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You have to wait until 2020 to buy a cheaper OLED TV

Do you have an eye for one of those expensive OLED televisions? Although premium TV panel technology has remained out of reach for those on a modest budget, that could soon change.

An analyst at IHS Markit (via Digitimes) has suggested that changes in production methods would lead to a sudden fall in prices in new OLED televisions, which would reduce the production costs of each set by 15-25%.

  • What is OLED?
  • Our choice of the best OLED TVs
  • Samsung versus LG TV: which TV brand is better?

The new production method uses inkjet printed panels (IJP), effective & apos; printing & apos; OLED panels between glass panels, instead of traditional white OLED & apos; (WOLED) panels that can be found in today's OLED televisions – such as the LG E9, LG C9 or Sony A8F – and that require a material-intensive production process.

Chase LI, a senior analyst at IHS Markit, said: "Despite years of competition with LCD ' s on the market for high-quality displays of all sizes, the market penetration of OLED remains limited due to high production costs."

Li added that "IJP has the ability to dramatically reduce production costs, making OLED ' s more competitive with LCD ' s in products such as televisions and monitors for computers and tablets."

A price reduction of 15-25% may not sound so drastic – we have seen larger discounts on new OLEDs a few months after release – it is actually a fairly large price difference if you look at the four-figure amounts where OLEDs ' s currently selling. While a 15% discount on a £ 500 / $ 500 / AU $ 700 TV is not such a saving, the same discount on £ 2,000 / $ 2,000 / AU $ 3,000 is certain.

Everyone does it

TCL develops its own inkjet printed OLED ' s (Image Credit: TechRadar)

The first company to start production in this way is JOLED from Japan, which is owned by Sony and Panasonic. Chinese companies are expected to follow this example in the near future.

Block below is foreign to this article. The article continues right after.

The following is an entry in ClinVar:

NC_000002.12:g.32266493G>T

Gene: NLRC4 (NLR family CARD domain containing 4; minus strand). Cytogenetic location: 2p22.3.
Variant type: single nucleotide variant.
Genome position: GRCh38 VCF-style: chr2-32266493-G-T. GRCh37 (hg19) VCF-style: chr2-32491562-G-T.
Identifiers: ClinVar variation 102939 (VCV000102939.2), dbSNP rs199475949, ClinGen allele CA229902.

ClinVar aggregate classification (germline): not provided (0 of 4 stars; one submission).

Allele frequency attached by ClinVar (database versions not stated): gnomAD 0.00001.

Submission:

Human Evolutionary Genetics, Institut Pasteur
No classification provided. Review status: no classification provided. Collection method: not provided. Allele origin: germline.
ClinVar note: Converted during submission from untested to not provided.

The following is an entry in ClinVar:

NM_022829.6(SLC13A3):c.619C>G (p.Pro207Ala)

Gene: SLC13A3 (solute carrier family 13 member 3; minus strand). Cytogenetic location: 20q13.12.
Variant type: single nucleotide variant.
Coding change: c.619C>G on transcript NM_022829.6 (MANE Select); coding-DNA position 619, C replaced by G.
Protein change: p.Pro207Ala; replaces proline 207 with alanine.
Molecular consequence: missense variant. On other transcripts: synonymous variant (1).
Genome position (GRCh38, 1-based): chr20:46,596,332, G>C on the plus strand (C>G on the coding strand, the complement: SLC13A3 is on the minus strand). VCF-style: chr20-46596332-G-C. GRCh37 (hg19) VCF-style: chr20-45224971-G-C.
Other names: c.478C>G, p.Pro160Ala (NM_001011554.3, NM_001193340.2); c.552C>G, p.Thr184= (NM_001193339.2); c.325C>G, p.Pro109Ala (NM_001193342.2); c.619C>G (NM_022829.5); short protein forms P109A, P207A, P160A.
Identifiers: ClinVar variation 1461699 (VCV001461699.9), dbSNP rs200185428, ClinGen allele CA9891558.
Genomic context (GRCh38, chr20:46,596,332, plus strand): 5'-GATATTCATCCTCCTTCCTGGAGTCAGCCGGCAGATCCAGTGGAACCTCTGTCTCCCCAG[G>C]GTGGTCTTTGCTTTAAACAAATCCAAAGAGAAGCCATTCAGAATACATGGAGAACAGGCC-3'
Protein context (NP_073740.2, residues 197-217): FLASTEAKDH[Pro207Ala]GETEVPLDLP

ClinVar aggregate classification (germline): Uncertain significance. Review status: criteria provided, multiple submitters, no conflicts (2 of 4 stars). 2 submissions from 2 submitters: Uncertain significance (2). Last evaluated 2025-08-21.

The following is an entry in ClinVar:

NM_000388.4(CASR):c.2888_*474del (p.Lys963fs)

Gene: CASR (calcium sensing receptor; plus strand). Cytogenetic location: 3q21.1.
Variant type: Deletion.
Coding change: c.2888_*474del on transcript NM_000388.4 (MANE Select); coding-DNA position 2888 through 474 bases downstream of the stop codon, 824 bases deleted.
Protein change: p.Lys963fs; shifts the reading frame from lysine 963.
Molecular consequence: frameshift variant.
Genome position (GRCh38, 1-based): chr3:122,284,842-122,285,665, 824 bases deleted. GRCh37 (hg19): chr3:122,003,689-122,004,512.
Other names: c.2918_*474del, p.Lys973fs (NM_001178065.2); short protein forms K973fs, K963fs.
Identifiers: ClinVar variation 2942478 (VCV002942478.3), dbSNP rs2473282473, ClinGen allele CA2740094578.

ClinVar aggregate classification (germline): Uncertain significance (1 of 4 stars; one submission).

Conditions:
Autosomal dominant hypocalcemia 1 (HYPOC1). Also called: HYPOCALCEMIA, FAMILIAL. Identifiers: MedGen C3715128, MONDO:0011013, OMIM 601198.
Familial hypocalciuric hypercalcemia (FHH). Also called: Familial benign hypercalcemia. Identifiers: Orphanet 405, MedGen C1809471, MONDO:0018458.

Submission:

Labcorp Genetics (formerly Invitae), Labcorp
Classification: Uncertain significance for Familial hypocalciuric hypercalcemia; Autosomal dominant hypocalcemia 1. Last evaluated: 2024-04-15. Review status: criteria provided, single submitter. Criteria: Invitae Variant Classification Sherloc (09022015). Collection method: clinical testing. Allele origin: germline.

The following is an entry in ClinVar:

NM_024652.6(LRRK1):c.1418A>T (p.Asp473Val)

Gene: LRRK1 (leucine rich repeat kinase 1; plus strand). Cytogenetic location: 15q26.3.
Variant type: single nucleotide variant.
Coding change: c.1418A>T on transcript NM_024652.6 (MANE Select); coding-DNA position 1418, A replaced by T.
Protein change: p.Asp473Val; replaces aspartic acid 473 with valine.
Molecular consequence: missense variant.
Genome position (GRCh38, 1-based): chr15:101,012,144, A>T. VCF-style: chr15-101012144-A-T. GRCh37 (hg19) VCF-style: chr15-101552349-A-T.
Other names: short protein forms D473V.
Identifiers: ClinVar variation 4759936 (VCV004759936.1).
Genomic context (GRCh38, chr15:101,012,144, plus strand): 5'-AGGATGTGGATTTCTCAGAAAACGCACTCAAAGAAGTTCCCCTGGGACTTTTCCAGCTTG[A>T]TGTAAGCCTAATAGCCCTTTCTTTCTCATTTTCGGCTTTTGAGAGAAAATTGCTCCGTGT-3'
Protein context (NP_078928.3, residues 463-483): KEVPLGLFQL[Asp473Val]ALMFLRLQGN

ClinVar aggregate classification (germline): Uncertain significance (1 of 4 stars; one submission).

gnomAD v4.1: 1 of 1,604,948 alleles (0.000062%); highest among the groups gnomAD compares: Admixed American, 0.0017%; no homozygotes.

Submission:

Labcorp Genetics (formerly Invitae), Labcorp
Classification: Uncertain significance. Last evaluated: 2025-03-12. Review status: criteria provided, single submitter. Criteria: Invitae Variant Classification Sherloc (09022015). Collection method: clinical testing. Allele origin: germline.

We have previously discussed the potential of inkjet printing with TCL, with Europe Product Development Director Marek Maciejewski who said: "We see no future in terms of efficiency and clarity (for conventional OLED)."

Maciejewski said the inkjet process would "avoid the problematic evaporation technique" currently used to make WOLED panels, and would be "more accurate" with "less waste (and) lower prices" – adding that he believed "All major OLED manufacturers are developing these. "

The capacity to scale this method should increase the OLED capacity about 12 times between 2020 and 2024.

OLED is dead, long live OLED

It is no secret that the main obstacle to OLED adoption is the stubbornly high prices of technology, largely limited by expensive production methods – and the first few production lines have not yet been scaled up to the size of most LCD factories.

The future of OLED will probably lie in how the current dominance of premium market technology can be exploited. We know that Samsung is working on a QD-OLED hybrid with self-emitting quantum dots, to combine the best of its QLED panels with the OLED competition.

We may see that IJP and conventional WOLED panels coexist for a while. IJP lowers production costs, but may not be reliable for long-term use or offers virtually the same image quality. Anyway, if it gives consumers a more accessible price tag for OLED, we are all for it.

  • QLED vs OLED: the two premium TV technologies compete with each other
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